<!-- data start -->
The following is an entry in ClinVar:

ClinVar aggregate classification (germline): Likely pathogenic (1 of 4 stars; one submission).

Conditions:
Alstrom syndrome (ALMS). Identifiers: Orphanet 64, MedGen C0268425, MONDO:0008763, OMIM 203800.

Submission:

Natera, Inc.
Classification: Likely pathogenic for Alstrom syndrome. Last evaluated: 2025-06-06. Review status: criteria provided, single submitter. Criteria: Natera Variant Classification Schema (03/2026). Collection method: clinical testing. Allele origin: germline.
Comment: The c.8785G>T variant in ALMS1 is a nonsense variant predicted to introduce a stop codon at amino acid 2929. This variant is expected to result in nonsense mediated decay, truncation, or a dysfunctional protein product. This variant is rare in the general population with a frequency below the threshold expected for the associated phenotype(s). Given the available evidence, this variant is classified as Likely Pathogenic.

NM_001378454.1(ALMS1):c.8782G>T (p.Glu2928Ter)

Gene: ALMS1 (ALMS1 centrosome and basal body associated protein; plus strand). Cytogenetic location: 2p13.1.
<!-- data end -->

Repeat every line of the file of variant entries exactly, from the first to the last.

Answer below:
The following is an entry in ClinVar:

ClinVar aggregate classification (germline): Likely pathogenic (1 of 4 stars; one submission).

Conditions:
Alstrom syndrome (ALMS). Identifiers: Orphanet 64, MedGen C0268425, MONDO:0008763, OMIM 203800.

Submission:

Natera, Inc.
Classification: Likely pathogenic for Alstrom syndrome. Last evaluated: 2025-06-06. Review status: criteria provided, single submitter. Criteria: Natera Variant Classification Schema (03/2026). Collection method: clinical testing. Allele origin: germline.
Comment: The c.8785G>T variant in ALMS1 is a nonsense variant predicted to introduce a stop codon at amino acid 2929. This variant is expected to result in nonsense mediated decay, truncation, or a dysfunctional protein product. This variant is rare in the general population with a frequency below the threshold expected for the associated phenotype(s). Given the available evidence, this variant is classified as Likely Pathogenic.

NM_001378454.1(ALMS1):c.8782G>T (p.Glu2928Ter)

Gene: ALMS1 (ALMS1 centrosome and basal body associated protein; plus strand). Cytogenetic location: 2p13.1.